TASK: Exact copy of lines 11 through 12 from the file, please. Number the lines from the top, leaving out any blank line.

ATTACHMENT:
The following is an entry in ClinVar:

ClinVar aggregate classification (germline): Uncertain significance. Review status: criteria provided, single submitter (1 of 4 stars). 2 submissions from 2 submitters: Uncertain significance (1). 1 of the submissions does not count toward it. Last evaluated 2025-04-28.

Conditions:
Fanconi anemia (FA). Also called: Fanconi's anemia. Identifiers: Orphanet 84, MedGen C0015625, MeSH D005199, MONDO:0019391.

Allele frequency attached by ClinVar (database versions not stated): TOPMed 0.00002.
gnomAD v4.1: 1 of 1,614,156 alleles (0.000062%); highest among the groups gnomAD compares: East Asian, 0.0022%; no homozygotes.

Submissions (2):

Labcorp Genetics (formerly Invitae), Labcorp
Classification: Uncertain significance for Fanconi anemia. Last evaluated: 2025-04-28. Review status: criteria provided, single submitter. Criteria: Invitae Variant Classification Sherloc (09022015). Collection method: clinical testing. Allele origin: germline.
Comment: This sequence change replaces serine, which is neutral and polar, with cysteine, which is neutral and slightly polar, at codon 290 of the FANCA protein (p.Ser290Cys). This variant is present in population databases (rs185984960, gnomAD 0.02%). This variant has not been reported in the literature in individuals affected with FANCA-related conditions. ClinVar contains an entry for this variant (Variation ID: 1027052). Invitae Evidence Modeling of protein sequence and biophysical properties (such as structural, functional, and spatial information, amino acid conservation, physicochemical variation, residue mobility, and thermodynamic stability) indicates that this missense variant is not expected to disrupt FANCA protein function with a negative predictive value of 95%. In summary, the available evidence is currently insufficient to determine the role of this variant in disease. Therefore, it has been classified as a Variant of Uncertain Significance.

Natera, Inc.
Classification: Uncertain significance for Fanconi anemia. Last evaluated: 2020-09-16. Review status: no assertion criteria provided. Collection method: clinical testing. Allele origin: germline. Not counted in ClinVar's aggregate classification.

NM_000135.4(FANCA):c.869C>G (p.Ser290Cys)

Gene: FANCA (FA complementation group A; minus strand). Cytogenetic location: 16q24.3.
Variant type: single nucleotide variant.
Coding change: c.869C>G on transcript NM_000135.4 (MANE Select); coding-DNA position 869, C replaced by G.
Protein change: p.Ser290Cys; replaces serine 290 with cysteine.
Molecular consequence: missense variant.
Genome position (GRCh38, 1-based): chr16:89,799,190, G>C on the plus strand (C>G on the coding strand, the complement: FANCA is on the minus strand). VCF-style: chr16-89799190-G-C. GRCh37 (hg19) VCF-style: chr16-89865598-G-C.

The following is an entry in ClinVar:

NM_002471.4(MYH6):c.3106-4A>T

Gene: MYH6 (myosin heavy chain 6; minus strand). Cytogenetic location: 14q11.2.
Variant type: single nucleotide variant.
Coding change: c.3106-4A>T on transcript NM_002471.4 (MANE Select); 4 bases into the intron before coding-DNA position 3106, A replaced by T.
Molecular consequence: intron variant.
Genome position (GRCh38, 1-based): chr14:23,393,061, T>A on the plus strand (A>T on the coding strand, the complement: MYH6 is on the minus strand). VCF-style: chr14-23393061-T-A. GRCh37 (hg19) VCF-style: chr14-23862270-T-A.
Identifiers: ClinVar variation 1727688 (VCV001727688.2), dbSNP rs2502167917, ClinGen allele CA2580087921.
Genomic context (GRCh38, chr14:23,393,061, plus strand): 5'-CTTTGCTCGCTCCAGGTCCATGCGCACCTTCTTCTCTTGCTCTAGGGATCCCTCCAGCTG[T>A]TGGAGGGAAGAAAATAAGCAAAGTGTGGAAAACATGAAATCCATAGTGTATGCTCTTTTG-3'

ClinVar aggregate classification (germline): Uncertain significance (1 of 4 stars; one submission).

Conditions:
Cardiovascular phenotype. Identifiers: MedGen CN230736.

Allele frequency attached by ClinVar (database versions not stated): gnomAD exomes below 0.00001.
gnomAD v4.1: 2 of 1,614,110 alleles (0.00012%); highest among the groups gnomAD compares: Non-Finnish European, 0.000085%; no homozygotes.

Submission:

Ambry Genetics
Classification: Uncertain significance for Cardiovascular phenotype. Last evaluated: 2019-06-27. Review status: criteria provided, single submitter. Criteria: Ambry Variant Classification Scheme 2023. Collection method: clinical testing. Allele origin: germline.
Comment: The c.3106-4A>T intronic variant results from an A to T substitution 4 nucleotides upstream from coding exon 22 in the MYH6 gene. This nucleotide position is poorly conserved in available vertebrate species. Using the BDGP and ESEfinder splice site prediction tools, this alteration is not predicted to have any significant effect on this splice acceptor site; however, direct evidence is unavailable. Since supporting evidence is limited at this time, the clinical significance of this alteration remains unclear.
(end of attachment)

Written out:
Natera, Inc.
Classification: Uncertain significance for Fanconi anemia. Last evaluated: 2020-09-16. Review status: no assertion criteria provided. Collection method: clinical testing. Allele origin: germline. Not counted in ClinVar's aggregate classification.